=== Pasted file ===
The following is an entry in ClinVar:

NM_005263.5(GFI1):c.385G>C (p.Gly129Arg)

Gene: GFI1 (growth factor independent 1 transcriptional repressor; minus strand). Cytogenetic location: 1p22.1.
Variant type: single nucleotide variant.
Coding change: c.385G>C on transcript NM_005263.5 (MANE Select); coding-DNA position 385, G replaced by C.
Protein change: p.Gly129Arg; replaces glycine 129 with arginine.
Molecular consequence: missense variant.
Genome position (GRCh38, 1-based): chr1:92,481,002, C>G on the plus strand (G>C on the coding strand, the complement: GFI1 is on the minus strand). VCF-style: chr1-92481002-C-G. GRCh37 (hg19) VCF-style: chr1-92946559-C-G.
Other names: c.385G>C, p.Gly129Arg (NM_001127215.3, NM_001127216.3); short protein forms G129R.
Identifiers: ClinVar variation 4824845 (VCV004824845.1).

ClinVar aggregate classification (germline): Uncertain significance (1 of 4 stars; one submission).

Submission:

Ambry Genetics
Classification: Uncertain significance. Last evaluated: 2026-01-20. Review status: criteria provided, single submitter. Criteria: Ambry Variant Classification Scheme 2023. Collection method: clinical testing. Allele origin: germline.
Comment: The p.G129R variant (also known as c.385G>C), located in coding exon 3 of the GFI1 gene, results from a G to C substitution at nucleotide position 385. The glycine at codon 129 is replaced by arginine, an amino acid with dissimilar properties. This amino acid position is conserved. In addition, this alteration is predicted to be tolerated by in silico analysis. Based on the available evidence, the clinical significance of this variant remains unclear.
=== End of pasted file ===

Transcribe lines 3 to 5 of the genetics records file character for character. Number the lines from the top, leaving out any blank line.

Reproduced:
Gene: GFI1 (growth factor independent 1 transcriptional repressor; minus strand). Cytogenetic location: 1p22.1.
Variant type: single nucleotide variant.
Coding change: c.385G>C on transcript NM_005263.5 (MANE Select); coding-DNA position 385, G replaced by C.